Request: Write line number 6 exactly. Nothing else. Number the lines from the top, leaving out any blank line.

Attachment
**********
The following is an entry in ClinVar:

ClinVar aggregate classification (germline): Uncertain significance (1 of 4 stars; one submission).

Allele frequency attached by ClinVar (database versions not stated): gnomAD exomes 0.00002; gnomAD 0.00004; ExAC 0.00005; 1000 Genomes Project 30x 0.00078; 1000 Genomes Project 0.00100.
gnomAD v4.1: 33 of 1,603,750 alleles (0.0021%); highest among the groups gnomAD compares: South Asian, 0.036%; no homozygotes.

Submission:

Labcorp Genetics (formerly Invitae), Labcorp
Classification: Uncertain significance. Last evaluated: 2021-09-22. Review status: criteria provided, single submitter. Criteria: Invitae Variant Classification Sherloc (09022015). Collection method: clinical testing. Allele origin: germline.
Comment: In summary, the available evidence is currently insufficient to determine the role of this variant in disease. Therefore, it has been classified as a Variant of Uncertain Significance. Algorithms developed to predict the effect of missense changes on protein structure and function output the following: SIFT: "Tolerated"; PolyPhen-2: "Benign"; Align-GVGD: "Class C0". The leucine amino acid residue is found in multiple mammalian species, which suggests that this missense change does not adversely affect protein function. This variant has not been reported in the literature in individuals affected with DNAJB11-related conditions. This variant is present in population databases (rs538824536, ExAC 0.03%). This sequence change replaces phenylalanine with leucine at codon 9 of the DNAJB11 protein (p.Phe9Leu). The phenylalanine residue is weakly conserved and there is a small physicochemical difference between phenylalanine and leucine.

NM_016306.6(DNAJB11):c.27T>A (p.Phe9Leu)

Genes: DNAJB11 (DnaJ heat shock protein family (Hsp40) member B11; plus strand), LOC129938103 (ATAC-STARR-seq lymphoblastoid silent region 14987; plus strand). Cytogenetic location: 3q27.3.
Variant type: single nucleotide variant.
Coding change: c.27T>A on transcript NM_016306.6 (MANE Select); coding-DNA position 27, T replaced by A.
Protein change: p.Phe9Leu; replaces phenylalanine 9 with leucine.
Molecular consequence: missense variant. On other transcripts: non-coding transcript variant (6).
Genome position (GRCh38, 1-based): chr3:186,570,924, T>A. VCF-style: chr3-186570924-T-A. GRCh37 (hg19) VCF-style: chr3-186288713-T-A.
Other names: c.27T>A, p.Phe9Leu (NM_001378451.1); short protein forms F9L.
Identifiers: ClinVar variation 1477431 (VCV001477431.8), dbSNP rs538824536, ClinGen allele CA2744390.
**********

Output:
Labcorp Genetics (formerly Invitae), Labcorp